MJV has teams specifically designed to help businesses take their product idea off the ground, lead the development stage, or even successfully manage the product lifecycle while customizing solutions for specific needs.
For this, we use a combination of Design Thinking and Agile methodologies to ensure that the entire process runs smoothly. We also add a bit of lean, just for seasoning. Below is a visual representation of what this kind of project looks like.
The Design Thinking methodology organizes and structures entire innovation process workflows. We also use other cross-disciplinary techniques, such as Jobs To Be Done, In-depth Interviews, and Ethnographies, to discover, analyze, ideate, and prototype solutions.
But, digital product workflows are different from the rest: in a way, they’re continuous. So, we need to build a structure that lasts. That’s where agile management comes in.
At MJV, we use Agile for both product and project management.
- When managing a product, our Scrum Masters are responsible for the product pipeline and operational routines; it’s about ensuring desirability, feasibility, viability, and competitive differentiation.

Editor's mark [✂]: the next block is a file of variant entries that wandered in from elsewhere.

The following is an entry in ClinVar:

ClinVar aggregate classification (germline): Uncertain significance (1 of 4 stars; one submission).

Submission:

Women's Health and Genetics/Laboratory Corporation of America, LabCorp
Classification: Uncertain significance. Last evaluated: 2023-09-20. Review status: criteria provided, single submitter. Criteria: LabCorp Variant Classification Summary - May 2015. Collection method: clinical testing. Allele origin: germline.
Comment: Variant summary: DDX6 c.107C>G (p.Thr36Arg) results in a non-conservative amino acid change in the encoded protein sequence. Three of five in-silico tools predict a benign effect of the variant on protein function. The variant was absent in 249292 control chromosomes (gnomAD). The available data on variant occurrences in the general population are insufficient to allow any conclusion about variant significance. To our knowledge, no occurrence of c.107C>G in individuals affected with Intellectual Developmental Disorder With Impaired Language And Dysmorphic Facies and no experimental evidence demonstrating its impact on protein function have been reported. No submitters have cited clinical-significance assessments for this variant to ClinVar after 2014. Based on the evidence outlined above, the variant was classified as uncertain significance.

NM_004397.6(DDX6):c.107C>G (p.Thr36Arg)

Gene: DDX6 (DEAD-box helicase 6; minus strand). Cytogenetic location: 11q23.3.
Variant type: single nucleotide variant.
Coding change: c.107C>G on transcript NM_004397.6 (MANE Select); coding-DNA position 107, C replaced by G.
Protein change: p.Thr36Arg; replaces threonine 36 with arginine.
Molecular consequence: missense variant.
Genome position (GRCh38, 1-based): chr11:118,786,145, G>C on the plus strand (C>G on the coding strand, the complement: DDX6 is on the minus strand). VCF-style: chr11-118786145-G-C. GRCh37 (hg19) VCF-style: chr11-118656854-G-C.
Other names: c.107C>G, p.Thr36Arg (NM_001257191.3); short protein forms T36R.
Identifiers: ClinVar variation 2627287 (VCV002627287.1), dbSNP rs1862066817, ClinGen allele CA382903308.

- But there’s also the project dimension, where business agility is involved; in other words, impacting our customers with agile management experience and results; it’s about delivering value and customer success.
Since agile programs tend to be more fluid than traditional approaches, this allows your product management to become more flexible, going through multiple iterations of a product in order to quickly test out and adapt features. This combination was capable of raising results by 115% in just four weeks. If you’re looking for a practical example, check out our case study here.
This is what makes a successful digital product: Research insights, feedback, reframing, iteration, testing, and continuous improvement cycles. And that’s what MJV ensures.
If you’re thinking about implementing product management in your company, why not reach out to one of our consultants? We can help you get started in implementing this methodology in your company.
Remember, you don’t have to go it alone.Back